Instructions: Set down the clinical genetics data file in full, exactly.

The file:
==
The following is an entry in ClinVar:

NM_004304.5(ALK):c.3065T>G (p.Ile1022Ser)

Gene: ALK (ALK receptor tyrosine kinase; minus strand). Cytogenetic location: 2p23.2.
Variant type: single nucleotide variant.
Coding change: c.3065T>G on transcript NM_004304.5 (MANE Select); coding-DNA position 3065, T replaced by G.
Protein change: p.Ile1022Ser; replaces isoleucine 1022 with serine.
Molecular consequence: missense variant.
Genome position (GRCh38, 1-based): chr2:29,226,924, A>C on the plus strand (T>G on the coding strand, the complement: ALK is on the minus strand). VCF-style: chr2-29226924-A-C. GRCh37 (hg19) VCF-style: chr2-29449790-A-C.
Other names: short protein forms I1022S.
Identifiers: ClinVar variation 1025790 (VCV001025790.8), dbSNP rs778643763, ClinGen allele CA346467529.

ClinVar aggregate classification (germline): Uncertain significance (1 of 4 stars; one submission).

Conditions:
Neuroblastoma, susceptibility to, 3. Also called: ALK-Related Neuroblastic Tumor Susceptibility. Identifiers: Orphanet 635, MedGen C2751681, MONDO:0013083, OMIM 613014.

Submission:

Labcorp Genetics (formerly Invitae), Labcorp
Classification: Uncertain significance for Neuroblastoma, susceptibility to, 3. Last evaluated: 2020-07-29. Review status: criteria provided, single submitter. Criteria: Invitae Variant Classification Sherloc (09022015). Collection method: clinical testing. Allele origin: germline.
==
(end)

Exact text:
The following is an entry in ClinVar:

NM_004304.5(ALK):c.3065T>G (p.Ile1022Ser)

Gene: ALK (ALK receptor tyrosine kinase; minus strand). Cytogenetic location: 2p23.2.
Variant type: single nucleotide variant.
Coding change: c.3065T>G on transcript NM_004304.5 (MANE Select); coding-DNA position 3065, T replaced by G.
Protein change: p.Ile1022Ser; replaces isoleucine 1022 with serine.
Molecular consequence: missense variant.
Genome position (GRCh38, 1-based): chr2:29,226,924, A>C on the plus strand (T>G on the coding strand, the complement: ALK is on the minus strand). VCF-style: chr2-29226924-A-C. GRCh37 (hg19) VCF-style: chr2-29449790-A-C.
Other names: short protein forms I1022S.
Identifiers: ClinVar variation 1025790 (VCV001025790.8), dbSNP rs778643763, ClinGen allele CA346467529.

ClinVar aggregate classification (germline): Uncertain significance (1 of 4 stars; one submission).

Conditions:
Neuroblastoma, susceptibility to, 3. Also called: ALK-Related Neuroblastic Tumor Susceptibility. Identifiers: Orphanet 635, MedGen C2751681, MONDO:0013083, OMIM 613014.

Submission:

Labcorp Genetics (formerly Invitae), Labcorp
Classification: Uncertain significance for Neuroblastoma, susceptibility to, 3. Last evaluated: 2020-07-29. Review status: criteria provided, single submitter. Criteria: Invitae Variant Classification Sherloc (09022015). Collection method: clinical testing. Allele origin: germline.